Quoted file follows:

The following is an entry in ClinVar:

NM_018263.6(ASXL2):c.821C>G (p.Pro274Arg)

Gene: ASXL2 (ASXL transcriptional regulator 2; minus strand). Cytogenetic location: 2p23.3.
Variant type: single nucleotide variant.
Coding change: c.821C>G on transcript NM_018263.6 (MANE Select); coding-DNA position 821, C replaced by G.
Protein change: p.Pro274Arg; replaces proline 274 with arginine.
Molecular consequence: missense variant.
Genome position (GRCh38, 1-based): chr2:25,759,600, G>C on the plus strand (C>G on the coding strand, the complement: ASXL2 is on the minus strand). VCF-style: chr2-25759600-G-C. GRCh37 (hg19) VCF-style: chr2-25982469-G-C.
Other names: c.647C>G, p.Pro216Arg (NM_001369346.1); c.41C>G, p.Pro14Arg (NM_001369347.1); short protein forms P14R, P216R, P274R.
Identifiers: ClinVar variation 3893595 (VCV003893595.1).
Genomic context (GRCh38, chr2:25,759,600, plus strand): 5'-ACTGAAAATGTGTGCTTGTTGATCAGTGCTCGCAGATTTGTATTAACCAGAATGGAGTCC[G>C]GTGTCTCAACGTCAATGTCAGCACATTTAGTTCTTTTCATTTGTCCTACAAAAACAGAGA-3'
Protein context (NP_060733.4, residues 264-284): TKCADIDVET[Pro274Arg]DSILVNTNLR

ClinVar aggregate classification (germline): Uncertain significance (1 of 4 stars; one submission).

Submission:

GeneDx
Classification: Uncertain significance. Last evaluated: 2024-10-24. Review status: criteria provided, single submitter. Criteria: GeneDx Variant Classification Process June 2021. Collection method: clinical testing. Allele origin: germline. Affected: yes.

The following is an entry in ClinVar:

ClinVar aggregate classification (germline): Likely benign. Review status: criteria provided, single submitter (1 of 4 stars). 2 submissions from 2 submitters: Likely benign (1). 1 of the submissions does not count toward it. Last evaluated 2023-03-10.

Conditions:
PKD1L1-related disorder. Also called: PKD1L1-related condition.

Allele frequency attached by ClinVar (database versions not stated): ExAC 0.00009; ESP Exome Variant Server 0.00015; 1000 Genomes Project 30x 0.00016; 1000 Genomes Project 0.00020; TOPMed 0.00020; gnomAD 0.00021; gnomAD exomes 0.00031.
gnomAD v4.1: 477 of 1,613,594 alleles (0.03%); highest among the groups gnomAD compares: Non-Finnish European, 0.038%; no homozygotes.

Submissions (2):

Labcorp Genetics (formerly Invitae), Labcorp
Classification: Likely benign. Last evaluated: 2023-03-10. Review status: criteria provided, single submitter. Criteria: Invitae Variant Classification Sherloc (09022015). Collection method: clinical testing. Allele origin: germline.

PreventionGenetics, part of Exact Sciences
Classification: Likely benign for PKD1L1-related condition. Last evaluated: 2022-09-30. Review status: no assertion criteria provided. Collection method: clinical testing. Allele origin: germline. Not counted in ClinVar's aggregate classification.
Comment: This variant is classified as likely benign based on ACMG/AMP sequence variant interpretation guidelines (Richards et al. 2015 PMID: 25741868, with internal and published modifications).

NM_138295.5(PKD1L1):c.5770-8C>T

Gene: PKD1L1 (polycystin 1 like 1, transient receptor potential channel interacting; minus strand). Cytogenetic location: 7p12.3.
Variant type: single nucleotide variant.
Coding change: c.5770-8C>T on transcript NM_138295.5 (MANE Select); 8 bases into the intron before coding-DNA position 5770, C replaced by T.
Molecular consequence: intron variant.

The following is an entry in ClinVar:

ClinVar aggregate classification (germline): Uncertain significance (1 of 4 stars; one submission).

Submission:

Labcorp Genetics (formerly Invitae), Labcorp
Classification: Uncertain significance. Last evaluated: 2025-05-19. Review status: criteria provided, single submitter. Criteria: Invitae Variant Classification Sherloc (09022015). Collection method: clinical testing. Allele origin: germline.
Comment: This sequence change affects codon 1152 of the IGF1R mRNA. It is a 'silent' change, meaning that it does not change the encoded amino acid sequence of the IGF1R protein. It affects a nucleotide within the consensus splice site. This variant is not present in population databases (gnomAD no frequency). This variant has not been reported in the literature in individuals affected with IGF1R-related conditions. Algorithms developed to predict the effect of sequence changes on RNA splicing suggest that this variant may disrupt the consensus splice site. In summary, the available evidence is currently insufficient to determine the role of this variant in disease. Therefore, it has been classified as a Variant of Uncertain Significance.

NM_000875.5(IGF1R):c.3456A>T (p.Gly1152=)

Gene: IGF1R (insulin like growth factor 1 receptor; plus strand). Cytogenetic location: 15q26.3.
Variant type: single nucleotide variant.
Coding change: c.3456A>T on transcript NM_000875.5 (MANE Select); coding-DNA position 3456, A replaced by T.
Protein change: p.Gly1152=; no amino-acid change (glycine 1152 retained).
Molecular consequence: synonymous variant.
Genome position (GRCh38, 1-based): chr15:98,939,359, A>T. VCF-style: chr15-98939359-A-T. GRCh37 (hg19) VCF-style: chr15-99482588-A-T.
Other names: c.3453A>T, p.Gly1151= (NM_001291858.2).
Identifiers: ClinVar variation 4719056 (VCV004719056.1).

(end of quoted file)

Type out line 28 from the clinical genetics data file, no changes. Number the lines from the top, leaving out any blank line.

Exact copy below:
Comment: This variant is classified as likely benign based on ACMG/AMP sequence variant interpretation guidelines (Richards et al. 2015 PMID: 25741868, with internal and published modifications).